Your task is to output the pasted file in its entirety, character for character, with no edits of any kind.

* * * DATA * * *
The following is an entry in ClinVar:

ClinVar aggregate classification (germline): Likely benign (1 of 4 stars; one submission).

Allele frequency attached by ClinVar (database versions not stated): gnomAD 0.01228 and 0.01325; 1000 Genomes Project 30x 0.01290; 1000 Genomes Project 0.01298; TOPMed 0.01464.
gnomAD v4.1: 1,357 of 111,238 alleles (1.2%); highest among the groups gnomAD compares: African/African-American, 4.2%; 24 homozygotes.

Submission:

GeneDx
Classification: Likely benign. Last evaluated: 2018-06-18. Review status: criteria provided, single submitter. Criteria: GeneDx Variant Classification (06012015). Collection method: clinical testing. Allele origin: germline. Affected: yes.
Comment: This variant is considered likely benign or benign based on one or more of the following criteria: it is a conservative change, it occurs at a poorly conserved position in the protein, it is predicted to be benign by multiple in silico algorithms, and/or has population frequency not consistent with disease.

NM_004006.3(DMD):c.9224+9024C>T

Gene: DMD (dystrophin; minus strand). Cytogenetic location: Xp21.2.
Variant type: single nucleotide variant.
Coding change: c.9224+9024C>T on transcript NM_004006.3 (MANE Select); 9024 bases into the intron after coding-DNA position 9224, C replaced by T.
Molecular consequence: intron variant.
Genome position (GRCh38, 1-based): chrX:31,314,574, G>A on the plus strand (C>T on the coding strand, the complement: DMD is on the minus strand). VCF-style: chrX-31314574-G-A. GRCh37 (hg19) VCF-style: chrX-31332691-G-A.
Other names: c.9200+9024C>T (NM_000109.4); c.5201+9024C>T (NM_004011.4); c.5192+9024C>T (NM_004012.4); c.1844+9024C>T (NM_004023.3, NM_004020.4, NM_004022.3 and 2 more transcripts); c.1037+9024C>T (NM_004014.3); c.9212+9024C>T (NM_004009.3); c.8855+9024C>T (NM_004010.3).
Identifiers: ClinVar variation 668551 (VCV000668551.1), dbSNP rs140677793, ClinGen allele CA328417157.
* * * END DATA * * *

The following is an entry in ClinVar:

ClinVar aggregate classification (germline): Likely benign (1 of 4 stars; one submission).

Allele frequency attached by ClinVar (database versions not stated): gnomAD 0.01228 and 0.01325; 1000 Genomes Project 30x 0.01290; 1000 Genomes Project 0.01298; TOPMed 0.01464.
gnomAD v4.1: 1,357 of 111,238 alleles (1.2%); highest among the groups gnomAD compares: African/African-American, 4.2%; 24 homozygotes.

Submission:

GeneDx
Classification: Likely benign. Last evaluated: 2018-06-18. Review status: criteria provided, single submitter. Criteria: GeneDx Variant Classification (06012015). Collection method: clinical testing. Allele origin: germline. Affected: yes.
Comment: This variant is considered likely benign or benign based on one or more of the following criteria: it is a conservative change, it occurs at a poorly conserved position in the protein, it is predicted to be benign by multiple in silico algorithms, and/or has population frequency not consistent with disease.

NM_004006.3(DMD):c.9224+9024C>T

Gene: DMD (dystrophin; minus strand). Cytogenetic location: Xp21.2.
Variant type: single nucleotide variant.
Coding change: c.9224+9024C>T on transcript NM_004006.3 (MANE Select); 9024 bases into the intron after coding-DNA position 9224, C replaced by T.
Molecular consequence: intron variant.
Genome position (GRCh38, 1-based): chrX:31,314,574, G>A on the plus strand (C>T on the coding strand, the complement: DMD is on the minus strand). VCF-style: chrX-31314574-G-A. GRCh37 (hg19) VCF-style: chrX-31332691-G-A.
Other names: c.9200+9024C>T (NM_000109.4); c.5201+9024C>T (NM_004011.4); c.5192+9024C>T (NM_004012.4); c.1844+9024C>T (NM_004023.3, NM_004020.4, NM_004022.3 and 2 more transcripts); c.1037+9024C>T (NM_004014.3); c.9212+9024C>T (NM_004009.3); c.8855+9024C>T (NM_004010.3).
Identifiers: ClinVar variation 668551 (VCV000668551.1), dbSNP rs140677793, ClinGen allele CA328417157.